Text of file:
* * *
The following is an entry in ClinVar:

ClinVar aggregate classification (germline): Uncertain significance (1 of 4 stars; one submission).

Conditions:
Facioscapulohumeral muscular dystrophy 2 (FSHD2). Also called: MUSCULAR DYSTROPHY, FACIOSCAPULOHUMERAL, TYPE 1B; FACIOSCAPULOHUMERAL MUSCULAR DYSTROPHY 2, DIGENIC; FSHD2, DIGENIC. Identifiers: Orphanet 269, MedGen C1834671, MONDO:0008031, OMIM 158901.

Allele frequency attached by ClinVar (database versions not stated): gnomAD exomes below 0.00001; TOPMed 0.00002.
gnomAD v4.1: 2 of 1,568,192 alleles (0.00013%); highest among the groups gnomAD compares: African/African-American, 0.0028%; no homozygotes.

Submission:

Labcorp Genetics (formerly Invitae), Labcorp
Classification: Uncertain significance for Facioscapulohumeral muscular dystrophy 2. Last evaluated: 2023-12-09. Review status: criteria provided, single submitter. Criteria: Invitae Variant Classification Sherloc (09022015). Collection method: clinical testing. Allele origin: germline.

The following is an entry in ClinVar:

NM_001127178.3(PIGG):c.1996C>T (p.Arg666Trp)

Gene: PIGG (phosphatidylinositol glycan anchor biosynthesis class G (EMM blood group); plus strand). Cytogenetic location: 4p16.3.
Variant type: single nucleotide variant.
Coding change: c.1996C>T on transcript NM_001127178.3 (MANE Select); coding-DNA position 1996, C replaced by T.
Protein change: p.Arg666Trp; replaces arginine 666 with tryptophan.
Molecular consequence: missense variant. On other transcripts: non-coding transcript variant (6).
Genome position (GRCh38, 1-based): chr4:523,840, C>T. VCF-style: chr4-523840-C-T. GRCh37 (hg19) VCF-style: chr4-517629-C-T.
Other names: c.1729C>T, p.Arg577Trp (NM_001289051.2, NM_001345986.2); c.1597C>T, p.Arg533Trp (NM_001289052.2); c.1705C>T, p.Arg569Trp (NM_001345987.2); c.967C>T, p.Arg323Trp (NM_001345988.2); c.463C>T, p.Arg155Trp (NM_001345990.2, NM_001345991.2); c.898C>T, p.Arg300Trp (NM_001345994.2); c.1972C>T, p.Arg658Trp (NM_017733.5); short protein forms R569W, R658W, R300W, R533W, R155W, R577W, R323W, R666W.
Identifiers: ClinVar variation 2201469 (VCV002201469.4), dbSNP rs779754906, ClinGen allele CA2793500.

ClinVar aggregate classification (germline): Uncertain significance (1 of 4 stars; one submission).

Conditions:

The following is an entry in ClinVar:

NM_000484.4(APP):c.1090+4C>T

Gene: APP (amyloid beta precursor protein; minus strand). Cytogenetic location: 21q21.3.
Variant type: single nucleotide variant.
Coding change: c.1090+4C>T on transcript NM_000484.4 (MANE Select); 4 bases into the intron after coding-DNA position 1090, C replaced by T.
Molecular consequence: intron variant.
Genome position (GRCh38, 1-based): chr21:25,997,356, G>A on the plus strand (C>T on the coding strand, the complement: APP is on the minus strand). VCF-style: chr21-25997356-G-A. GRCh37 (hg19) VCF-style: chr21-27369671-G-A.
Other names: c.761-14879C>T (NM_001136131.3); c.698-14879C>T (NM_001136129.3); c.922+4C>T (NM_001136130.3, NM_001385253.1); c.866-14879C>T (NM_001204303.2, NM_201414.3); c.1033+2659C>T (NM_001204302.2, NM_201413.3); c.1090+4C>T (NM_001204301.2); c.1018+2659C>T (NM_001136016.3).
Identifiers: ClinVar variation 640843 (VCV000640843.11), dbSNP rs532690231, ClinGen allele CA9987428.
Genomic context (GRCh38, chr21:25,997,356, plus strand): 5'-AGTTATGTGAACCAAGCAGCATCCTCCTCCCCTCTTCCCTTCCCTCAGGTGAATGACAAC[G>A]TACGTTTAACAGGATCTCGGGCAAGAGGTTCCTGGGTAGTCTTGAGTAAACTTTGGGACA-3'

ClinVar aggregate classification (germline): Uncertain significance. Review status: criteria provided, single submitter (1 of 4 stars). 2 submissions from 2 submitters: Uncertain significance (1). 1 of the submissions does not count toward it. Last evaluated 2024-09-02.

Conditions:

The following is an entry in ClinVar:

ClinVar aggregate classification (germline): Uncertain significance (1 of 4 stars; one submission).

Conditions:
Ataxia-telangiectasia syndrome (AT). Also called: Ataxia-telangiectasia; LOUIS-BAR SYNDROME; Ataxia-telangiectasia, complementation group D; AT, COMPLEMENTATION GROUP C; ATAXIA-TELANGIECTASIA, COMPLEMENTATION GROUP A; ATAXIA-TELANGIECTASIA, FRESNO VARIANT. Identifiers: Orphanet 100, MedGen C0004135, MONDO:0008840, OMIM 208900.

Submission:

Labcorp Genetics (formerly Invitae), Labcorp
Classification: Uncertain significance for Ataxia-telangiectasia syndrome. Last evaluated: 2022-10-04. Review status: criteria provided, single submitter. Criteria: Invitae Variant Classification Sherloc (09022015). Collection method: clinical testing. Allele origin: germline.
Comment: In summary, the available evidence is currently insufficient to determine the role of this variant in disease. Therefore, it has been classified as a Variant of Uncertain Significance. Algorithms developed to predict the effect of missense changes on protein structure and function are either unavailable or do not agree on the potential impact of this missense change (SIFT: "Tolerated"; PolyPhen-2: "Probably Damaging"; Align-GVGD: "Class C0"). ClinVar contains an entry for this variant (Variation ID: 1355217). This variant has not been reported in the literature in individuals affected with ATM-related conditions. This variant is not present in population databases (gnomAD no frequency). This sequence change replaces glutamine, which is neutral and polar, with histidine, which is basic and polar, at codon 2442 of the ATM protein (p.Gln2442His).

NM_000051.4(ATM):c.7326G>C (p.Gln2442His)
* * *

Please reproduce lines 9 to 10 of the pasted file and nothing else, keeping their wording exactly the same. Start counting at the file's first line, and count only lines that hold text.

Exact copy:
Classification: Uncertain significance for Facioscapulohumeral muscular dystrophy 2. Last evaluated: 2023-12-09. Review status: criteria provided, single submitter. Criteria: Invitae Variant Classification Sherloc (09022015). Collection method: clinical testing. Allele origin: germline.

The following is an entry in ClinVar: